Archive for the ‘weight loss’ Category
You’ve probably read the phrase “smart substitutes” in some of my previous posts. If you’re trying to lead a healthier lifestyle or lose some weight (or both), then these two simple words can change everything for you. Take them to heart and know that by choosing a few “smart substitutes” on a consistent basis, you make some pretty big changes without feeling much sacrifice.
Making smarter choices by going with substitutes for foods higher in fat or calories requires a little detective work, but you can handle it. You’ve got to read labels. Yes, I know you’re often in a hurry at the grocery, but simply grabbing what’s handy, on sale, or new is not a component of a healthy lifestyle.
Think of the grocery as a peaceful time to focus on your goals. Give yourself some extra time to read labels, make carefully considered choices, and to picture yourself healthier and happier. Exercising control over your food purchases means a far riskier situation at home, health-wise. With smart shopping choices being made in the store, healthier nutrition becomes much easier at home, whether you’re grabbing a snack or cooking a meal from scratch. Simple modifications to your menu – using smart choices – can literally save hundreds of calories and tons of fat.
The biggest label no-no is sugar. If sugar (or a form of sugar) is one of the first three ingredients listed on a package, that likely means that particular food or drink is very high in sugar. Choose a substitute.
Give yourself a double boost by eating wisely at breakfast to kick-start your day. Replace pork bacon or sausage with turkey or soy. The difference in calories is shocking, and the taste is still there.
Replace a donut or Danish with an English muffin spread with natural peanut butter and fruit spread. I promise you, you’ll be satisfied. Opt for whole wheat toast or bagels, and trans-free canola margarine instead of butter. Omega-3-enriched eggs, egg whites or egg substitutes are also smart substitutes. Replace cornflakes and milk with bran flakes and skim millk.
Light mayo is crucial to weight maintenance; keep it in the fridge. Turn your breaded chicken or fish patties into the grilled variety, and try some of today’s amazing veggie burgers. Don’t tell the family up front they’re about to experience a change; there’s every chance the new flavors will appeal.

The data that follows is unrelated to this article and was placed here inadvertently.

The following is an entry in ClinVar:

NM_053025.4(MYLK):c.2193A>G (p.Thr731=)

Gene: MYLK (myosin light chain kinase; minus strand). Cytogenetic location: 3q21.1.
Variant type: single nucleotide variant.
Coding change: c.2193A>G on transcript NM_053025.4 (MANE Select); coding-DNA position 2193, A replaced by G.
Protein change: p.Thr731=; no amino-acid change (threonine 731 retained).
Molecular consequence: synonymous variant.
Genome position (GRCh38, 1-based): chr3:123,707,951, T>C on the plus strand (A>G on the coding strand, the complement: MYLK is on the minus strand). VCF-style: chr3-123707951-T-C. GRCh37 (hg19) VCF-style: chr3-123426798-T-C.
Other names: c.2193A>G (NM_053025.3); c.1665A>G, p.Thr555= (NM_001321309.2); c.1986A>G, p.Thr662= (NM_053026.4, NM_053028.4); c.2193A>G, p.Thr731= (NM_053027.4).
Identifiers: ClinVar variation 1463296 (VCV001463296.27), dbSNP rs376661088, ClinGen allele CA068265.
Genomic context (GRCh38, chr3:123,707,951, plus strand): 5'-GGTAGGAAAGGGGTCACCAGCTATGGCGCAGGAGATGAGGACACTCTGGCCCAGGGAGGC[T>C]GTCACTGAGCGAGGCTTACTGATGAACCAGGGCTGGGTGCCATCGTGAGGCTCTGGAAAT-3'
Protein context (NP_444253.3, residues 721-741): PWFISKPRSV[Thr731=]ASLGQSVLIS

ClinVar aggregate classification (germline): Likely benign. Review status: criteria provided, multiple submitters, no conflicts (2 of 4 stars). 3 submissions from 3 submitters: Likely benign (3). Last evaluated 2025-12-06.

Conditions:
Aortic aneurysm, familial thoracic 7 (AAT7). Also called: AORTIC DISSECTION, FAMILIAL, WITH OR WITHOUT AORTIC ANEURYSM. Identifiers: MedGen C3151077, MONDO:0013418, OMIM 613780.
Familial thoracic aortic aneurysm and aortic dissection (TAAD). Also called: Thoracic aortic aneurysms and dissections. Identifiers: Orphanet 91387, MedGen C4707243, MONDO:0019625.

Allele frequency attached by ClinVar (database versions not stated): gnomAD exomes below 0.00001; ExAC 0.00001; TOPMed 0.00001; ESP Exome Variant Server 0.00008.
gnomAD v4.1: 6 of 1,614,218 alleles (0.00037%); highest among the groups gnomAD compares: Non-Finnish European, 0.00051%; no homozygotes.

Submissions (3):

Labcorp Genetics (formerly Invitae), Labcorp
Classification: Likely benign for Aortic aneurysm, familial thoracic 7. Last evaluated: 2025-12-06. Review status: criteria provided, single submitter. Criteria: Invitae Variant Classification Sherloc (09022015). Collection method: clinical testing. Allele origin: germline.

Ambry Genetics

Side dishes can add loads of unnecessary fat and calories. Substitute brown rice, steamed veggies, tossed salad with vinaigrette, fruit salad or carrot sticks for fries, potato salad, or white rice. Have you noticed how many white foods I’m recommending a substitute for?
Your new favorite words are broiled, boiled, steamed, sautéed, grilled, and raw. Think of them as six wonderful, tasty, life-enhancing alternatives to one artery-clogging, fat-producing word: “fried.”
After all, isn’t that the point? You want to enhance your life, to feel good and have longevity to enjoy all the great things that might come your way. Start at 20, 40, or 60 … but just start. You only get one go-around!
Coleslaw Tossed salad w/ vinaigrette dressing
French fries Fruit salad or carrot sticks
French fries Oven fries or baked potato
Potato salad with mayo Potato salad with light mayo
Fried vegetables Steamed vegetables
White rice Brown rice or wild rice
Couscous Whole wheat couscous or quinoa
Breaded fried chicken breast Skinless roasted chicken breast
Breaded fried fish Broiled fish filet
Breaded fried shrimp Boiled or sautéed shrimp
Beef ribs or prime rib Beef sirloin or round steak
Pork chops Turkey breast
Meat pizza with extra cheese Veggie pizza with less cheese
Pasta with cream sauce Pasta with marinara sauce
Regular ground beef Extra lean ground beef
Regular ground beef Ground turkey breast
Regular ground beef Veggie burger crumbles
Creamy salad dressing Vinaigrette salad dressing
Creamy salad dressing Olive oil and vinegar
Cream sauce Lowfat cream of mushroom soup
SpreadsRegular mayonnaise Light or nonfat mayonnaise
Regular cream cheese Light or nonfat cream cheese
Regular peanut butter Natural peanut butter
Jelly or jam Fruit spread or apple butter
Whole ricotta cheese Nonfat ricotta cheese
Heavy cream Evaporated skim milk
Whole milk Low fat or nonfat milk
Whole yogurt Low fat or nonfat yogurt
Whole cottage cheese Low fat or nonfat cottage cheese
Regular cheese Reduced fat or soy cheese
Regular sour cream Light or nonfat sour cream or plain yogurt (for extra calcium)